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Allen G. Debus

Allen G. Debus

CHF Collections, Photograph by Douglas Lockard

  • Born: August 16, 1926, Chicago, Illinois
  • Died: March 6, 2009

  Interview Details

Interview no.: 0365
Interview Date: March 29, 2007
Location: Debus's home, Deerfield, Illinois
Interviewer: James J. Bohning
No. of pages: 75
Minutes: 191
Sponsor: Bolton Society
Bolton Society

  Abstract of Interview

Allen Debus was born in Chicago, Illinois, an only child. He grew up in Evanston, a suburb to the north of Chicago, where he attended public schools. Interested in chemicalengineering, he was accepted at Rose-Hulman in Indiana, but anticipating that he would be drafted into the Army, he decided to attend Northwestern University instead so that he could remain at home. Never drafted, he earned a BS in chemistry, with almost enough credits for a second major in history. From there he went to Indiana University as assistant to John Murray, who advised Debus to write his master's thesis on the history of chemistry in the Tudor-Stuart period. Instead, Debus met and married Brunilda Lopez-Rodriguez; both took chemist jobs at Abbott Laboratories in North Chicago, Illinois. 

After working at Abbott for about five years, Debus decided to seek a Ph.D. in the history of science, a field of study in only three schools: Harvard University, University of Wisconsin, and Cornell University. He chose Harvard, where he wrote his dissertation on theEnglish Paracelsians under I. Bernard Cohen. 

He was awarded a Fulbright Scholarship to University College in London, attracted there by Douglas McKie. He met Walter Pagel, who served as a long-distance dissertation advisor. When Debus returned he gave a paper at a meeting of the History of Science Society, at which Cohen introduced him to Cyril Smith of the University of Chicago. Debus was invited to meet the other faculty at University of Chicago and was then offered an assistant professorship. At that time there had been only seven previous Ph.D.'s granted to history of science students at Harvard, and Debus was one of the first in the history of chemistry, so Debus' appointment wasin the history department. Eventually the Morris Fishbein Center for the Study of the History of Science and Medicine was established at the University, and Debus became its first director. He retained his named chair into his retirement, which occurred in 1996.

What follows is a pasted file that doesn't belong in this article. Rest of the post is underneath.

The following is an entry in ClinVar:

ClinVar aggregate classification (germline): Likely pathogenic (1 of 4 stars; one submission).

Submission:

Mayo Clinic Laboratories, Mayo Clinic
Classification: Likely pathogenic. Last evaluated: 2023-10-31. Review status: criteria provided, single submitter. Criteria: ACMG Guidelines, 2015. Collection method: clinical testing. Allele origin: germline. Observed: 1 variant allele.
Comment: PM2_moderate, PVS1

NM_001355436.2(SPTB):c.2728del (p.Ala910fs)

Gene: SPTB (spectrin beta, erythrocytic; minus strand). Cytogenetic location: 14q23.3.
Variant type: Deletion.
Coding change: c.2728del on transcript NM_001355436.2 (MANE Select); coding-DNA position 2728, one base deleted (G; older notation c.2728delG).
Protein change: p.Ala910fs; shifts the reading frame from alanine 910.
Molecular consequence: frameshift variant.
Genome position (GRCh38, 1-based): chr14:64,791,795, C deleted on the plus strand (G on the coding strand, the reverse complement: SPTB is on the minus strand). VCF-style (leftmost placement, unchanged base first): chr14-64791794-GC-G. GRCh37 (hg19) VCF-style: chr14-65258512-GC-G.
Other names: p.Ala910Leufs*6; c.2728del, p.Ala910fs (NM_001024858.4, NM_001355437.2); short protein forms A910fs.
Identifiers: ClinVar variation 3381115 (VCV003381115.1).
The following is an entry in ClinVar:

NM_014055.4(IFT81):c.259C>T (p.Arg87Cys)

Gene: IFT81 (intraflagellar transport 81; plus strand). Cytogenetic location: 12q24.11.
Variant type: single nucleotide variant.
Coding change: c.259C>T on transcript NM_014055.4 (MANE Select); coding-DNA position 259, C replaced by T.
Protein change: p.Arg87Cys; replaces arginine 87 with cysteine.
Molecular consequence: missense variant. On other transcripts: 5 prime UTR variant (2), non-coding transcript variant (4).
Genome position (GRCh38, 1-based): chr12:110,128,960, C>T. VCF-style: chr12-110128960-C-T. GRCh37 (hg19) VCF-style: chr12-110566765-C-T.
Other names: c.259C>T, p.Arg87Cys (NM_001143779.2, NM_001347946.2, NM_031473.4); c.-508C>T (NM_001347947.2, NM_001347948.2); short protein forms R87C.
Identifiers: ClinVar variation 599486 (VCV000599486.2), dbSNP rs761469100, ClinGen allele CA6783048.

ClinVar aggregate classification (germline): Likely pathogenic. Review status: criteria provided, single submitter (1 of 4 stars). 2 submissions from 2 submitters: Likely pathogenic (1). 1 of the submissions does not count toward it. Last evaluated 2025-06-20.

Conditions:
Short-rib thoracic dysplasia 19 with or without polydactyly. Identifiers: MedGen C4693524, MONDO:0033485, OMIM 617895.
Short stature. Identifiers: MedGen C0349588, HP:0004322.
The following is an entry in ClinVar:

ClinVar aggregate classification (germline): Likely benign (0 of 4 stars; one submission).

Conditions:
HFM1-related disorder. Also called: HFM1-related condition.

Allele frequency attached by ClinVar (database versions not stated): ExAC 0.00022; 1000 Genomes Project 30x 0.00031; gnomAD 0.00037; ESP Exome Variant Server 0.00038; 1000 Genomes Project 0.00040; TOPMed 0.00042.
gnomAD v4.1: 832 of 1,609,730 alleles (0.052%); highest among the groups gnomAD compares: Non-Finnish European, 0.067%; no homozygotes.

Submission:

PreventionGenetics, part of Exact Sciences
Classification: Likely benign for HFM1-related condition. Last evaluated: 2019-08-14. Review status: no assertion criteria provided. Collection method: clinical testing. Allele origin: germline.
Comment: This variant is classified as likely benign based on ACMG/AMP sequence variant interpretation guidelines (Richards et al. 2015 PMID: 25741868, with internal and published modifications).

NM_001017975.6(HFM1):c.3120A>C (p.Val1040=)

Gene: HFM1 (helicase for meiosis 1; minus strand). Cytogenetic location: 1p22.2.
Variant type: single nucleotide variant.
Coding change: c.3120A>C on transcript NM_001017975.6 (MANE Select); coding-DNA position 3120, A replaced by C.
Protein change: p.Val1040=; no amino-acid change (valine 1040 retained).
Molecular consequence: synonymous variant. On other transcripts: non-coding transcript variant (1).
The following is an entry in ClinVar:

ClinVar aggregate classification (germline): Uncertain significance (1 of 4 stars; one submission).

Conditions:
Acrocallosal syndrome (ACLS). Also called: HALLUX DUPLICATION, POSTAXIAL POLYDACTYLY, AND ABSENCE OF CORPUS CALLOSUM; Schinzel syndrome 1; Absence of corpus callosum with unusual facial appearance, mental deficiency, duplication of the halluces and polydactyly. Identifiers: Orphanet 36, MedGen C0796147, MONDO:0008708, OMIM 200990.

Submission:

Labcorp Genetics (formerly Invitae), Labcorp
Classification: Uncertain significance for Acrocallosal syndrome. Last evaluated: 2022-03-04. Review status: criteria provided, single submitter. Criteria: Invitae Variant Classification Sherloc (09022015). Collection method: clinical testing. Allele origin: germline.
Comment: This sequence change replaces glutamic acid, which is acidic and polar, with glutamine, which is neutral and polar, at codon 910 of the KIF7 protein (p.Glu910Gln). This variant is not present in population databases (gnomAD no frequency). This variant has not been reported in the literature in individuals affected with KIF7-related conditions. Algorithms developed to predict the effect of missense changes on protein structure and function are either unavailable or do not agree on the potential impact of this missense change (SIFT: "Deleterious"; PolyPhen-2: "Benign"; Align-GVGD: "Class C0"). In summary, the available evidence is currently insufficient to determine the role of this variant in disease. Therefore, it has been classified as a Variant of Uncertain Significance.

Debus' academic interest has long been 17th century chemistry. Paracelsus and peoplelike him were interested not in making gold from base metals, but in understanding nature through analysis by fire. Debus wanted to study the place of chemistry in the scientificrevolution with materials available to all; to that end he has a large collection of rare books from this time period, a collection he began in the early 1940's. He says that he has about 650 such books, the earliest from 1501. A scholar not just of the Paracelsians but also of vaudeville music, Debus also collects phonograph records dating from the 1890-1930's; of these he has more than 15,000, with 40 machines to play them on. He writes notes for historic compact discs of American popular music. 

Debus has won many prestigious awards in his nearly 40 years at the University of Chicago, and he has published many books and articles. He continues his research and his music-listening at his home in Deerfield, Illinois.


1947 B.S., Chemistry, Northwestern University
1949 A.M., History (assistant to John J. Murray), Indiana University
1961 Ph.D., History of Science (under I.B. Cohen), Harvard University

  Professional Experience

Abbott Laboratories

1951 - 1956 Research and Development Chemist, work on new commercial method for production of Novocaine (U.S. Patent 2,935,525)

Harvard University

1957 - 1959 Teaching Fellowship

University of Chicago

1961 - 1965 Assistant Professor of the History of Science

University of Chicago

1965 - 1968 Associate Professor of the History of Science

University of Chicago

1968 - 1978 Professor of the History of Science

University of Chicago

1971 - 1977 Director, Morris Fishbein Center for the study of the History of Science and Medicine

University of Chicago

1978 - 1996 Morris Fishbein Professor of the History of Science and Medicine

University of Chicago

1996 - 2009 Morris Fishbein Professor Emeritus of the History of Science and Medicine


1957 - 1958 Bowdoin Award in the Natural Sciences
1959 - 1960 Fulbright and Social Science Research Council Fellowship
1960 - 1961 Fels Foundation Fellowship
1961 - 1962 American Philosophical Society Research Grant
1961 - 1963 National Science Foundation Research Grant
1962 - 1970 National Institutes of Health Research Grant
1966 - 1967 Overseas Fellow, Churchill College, Cambridge
1966 - 1967 Guggenheim Fellowship